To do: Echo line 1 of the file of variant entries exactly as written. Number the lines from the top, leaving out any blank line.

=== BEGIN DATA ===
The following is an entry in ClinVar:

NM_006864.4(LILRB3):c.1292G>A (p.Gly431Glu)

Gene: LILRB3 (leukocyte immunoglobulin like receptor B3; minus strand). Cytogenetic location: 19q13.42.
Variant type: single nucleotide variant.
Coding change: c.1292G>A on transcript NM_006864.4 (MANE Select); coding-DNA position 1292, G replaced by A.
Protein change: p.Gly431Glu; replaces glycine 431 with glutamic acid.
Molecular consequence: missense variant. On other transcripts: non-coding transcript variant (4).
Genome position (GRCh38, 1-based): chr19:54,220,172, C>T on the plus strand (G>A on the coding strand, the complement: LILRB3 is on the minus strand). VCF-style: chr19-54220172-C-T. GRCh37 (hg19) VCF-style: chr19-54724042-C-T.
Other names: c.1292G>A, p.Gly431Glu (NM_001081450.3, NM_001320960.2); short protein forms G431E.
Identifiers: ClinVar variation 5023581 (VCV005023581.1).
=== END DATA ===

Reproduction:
The following is an entry in ClinVar: